I can’t wait. It was supposed to open long ago, but Hurricane Katrina set back construction and added a few million to the cost.
The museum campus, under construction at the time of Katrina, was wiped out by the storm. It is pretty much finished now according to plan, and will feature several building that will house exhibits, ceramics center and more, surrounded by Live Oak trees.
The Pleasant Reed House, which had been moved to the compound before Katrina, was totally destroyed by the hurricane. It is sad, because it was a great piece of history and now it is lost forever.
One component of the Ohr musuem campus was to have a positive spotlight on African-American history and culture. Pleasant Reed was a former slave who rose up in the post-Civil War era to prosper and build his own home in Biloxi. The home was going to be used by the museum to showcase this significant part of Biloxi’s history.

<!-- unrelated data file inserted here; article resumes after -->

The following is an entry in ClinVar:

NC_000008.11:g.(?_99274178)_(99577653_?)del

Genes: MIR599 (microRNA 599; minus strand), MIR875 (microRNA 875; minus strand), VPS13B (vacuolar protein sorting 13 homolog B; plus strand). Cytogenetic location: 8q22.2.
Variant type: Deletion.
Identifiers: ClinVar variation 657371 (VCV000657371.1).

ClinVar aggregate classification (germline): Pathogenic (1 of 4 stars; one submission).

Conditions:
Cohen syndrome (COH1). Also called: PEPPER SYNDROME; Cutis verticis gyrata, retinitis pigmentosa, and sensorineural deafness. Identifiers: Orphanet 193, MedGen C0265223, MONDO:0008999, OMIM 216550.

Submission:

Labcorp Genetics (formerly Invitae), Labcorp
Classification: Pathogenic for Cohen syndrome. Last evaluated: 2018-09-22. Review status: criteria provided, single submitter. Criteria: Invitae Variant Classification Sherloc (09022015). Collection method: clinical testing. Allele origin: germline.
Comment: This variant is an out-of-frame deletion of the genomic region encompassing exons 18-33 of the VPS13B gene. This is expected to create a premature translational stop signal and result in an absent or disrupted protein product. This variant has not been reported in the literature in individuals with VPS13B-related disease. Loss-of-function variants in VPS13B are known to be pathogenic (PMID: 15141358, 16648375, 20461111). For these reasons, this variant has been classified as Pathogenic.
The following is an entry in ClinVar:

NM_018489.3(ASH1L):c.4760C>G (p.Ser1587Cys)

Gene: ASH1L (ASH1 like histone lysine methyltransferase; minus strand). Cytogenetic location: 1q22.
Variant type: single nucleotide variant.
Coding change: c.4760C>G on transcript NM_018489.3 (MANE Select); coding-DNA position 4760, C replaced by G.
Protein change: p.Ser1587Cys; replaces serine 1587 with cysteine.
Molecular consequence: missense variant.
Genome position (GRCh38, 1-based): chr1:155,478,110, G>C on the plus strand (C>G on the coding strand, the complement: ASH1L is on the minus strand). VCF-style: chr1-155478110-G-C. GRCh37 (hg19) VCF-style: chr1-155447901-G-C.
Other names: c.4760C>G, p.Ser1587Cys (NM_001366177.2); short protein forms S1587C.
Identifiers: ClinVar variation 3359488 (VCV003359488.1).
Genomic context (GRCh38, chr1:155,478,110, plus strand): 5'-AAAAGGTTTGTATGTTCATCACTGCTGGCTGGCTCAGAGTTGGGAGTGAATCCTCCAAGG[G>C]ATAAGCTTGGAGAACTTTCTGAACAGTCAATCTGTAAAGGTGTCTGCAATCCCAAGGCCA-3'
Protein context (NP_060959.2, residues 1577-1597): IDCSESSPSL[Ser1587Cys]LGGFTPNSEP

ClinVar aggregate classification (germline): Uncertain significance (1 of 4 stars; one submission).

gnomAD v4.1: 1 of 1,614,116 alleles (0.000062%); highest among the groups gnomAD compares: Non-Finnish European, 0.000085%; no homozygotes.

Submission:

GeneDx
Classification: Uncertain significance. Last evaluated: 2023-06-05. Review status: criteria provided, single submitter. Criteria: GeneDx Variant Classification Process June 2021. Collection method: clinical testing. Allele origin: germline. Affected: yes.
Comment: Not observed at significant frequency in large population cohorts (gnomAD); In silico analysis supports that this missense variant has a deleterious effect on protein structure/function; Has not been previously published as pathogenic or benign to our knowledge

The museum has since replicated the home, which is now called the Pleasant Reed Interpretive Center. The museum also has a building that will feature African-American art exhibits.
Of course, the main focus of the museum is on George Ohr, the self-proclaimed Mad Potter of Biloxi, who carved a niche with his unique pottery that has come to be loved and respected worldwide.
I’ll report back on the grand opening when I can finally step inside the museum walls at last.